Take it nice and slow
AS KIDS move into adolescence they need to become less impulsive and more reflective. So the brain’s output controls in an adolescent are pushing the teenager to take her time and not do the first thing that comes into her head.
“This is ironic,” says Mel Levine in his A Mind at a Time, “since our high schools force our kids to do everything as fast as possible.
“They have to write quickly, think fast, remember on the spot, sprint through timed tests, and meet tight deadlines,” says the professor of pediatrics and director of the Clinical Center for the Study of Development and Learning at the University of North Carolina medical school.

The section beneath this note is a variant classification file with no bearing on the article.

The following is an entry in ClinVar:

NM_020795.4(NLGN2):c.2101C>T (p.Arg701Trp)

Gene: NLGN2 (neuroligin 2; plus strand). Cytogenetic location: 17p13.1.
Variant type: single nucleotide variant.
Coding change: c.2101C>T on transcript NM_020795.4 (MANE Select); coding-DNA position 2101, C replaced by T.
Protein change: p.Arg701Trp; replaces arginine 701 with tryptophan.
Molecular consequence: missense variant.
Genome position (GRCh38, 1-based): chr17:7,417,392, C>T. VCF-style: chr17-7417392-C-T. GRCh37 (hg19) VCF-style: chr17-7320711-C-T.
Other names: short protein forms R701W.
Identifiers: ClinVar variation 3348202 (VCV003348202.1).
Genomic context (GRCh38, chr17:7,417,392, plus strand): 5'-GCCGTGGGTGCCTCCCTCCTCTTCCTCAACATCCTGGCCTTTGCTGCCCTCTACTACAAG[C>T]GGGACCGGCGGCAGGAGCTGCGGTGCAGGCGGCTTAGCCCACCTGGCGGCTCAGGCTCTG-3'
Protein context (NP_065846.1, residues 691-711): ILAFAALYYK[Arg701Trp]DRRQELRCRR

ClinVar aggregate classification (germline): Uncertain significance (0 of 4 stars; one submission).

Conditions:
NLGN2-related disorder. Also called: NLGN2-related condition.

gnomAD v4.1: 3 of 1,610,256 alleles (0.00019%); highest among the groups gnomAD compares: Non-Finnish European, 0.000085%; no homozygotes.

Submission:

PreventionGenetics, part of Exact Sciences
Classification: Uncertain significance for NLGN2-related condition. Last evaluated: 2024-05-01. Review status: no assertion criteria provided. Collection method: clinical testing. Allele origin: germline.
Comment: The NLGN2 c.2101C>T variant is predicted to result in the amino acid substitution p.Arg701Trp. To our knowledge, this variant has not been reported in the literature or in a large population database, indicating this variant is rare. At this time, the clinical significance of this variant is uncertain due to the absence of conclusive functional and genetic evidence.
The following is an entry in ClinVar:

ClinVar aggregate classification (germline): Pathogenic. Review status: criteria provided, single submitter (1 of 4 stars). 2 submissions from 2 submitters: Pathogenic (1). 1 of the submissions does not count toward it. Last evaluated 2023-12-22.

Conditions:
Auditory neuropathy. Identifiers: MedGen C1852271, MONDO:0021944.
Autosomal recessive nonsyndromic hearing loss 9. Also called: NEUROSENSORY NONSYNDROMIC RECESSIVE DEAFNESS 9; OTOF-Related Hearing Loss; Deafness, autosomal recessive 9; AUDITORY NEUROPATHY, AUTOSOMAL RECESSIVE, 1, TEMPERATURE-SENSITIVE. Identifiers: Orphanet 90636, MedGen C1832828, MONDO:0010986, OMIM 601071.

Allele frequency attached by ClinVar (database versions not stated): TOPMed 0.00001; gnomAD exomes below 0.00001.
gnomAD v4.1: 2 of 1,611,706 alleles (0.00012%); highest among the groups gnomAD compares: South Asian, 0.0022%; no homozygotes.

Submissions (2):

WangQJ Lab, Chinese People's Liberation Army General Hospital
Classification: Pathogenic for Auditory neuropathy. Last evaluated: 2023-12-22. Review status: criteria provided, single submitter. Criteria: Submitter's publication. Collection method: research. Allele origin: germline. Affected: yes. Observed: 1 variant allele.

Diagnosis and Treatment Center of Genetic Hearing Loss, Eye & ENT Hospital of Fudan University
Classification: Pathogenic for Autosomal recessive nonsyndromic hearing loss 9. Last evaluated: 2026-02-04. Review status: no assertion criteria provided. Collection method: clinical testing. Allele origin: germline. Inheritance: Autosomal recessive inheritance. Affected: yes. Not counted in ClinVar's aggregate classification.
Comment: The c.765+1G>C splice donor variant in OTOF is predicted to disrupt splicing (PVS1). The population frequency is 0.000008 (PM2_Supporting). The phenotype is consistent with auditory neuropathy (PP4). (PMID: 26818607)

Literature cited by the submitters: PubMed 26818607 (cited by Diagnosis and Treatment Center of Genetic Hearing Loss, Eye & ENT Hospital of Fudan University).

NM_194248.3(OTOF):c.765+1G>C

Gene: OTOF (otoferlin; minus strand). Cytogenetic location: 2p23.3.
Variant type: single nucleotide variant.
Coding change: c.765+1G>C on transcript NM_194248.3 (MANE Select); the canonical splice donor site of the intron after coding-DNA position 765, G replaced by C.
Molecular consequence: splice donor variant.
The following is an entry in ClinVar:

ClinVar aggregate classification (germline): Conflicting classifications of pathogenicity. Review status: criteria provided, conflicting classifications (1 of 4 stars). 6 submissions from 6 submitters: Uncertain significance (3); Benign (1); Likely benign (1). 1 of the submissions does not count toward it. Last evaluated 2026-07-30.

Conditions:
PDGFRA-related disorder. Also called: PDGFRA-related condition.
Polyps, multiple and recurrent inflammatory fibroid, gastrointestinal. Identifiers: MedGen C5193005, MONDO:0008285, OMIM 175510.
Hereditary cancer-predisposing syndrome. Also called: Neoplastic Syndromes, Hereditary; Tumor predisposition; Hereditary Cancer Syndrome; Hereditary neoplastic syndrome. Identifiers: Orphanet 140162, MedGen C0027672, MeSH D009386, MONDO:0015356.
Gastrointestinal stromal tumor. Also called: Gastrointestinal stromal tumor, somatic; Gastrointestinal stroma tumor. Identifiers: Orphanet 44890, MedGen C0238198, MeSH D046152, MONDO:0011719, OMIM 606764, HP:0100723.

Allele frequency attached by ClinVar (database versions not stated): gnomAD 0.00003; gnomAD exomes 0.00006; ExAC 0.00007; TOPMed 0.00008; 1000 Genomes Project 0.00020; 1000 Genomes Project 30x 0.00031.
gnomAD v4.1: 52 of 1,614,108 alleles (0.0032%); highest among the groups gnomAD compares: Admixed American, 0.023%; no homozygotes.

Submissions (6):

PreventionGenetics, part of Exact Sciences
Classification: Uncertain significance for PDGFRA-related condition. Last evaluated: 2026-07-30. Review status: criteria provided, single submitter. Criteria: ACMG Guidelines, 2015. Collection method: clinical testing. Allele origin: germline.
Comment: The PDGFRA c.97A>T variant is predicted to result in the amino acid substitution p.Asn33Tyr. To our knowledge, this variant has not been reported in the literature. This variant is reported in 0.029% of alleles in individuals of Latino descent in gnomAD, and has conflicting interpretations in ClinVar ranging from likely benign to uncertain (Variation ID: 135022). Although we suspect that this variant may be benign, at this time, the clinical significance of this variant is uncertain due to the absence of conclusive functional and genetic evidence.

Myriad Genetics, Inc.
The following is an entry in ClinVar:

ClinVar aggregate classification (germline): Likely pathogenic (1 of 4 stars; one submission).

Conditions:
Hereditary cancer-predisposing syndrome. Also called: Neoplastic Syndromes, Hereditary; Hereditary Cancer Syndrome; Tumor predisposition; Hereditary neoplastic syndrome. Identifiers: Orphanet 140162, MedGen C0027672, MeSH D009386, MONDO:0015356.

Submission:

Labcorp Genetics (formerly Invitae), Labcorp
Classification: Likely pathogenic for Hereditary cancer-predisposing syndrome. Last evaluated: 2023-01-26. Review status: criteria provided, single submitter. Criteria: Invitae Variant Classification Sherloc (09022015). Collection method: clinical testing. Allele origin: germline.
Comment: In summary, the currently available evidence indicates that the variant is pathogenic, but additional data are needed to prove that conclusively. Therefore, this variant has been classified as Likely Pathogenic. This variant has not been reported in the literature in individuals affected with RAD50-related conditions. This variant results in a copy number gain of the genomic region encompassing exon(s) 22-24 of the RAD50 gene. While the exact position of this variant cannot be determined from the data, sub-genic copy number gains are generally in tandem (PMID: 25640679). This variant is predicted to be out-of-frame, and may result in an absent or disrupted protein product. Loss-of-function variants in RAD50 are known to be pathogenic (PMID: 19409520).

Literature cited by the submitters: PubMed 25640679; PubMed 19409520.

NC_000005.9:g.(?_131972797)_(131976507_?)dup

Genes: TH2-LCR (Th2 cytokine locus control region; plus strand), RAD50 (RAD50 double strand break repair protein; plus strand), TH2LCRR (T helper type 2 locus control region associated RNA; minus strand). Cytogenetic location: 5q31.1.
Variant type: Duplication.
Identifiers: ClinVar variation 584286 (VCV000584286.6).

“This frenzied pedagogical rhythm is totally contrary to what the students’ brains are striving to become. The output controls are crying out, declaring that they exist to promote thoughtful, slowly executed work, which should be one of the principal missions of adolescence and the high school years.
“I think we should reward adolescents for taking as much time as they need to do a good job.
“The output controls are doing what they can to decelerate thinking, decision making, and output, to make kids thoughtful rather than impulsive. Secondary education, therefore, ought to incorporate as one of its principal objectives teaching kids how to work slowly.
“That’s what the developing brains are trying to tell us.”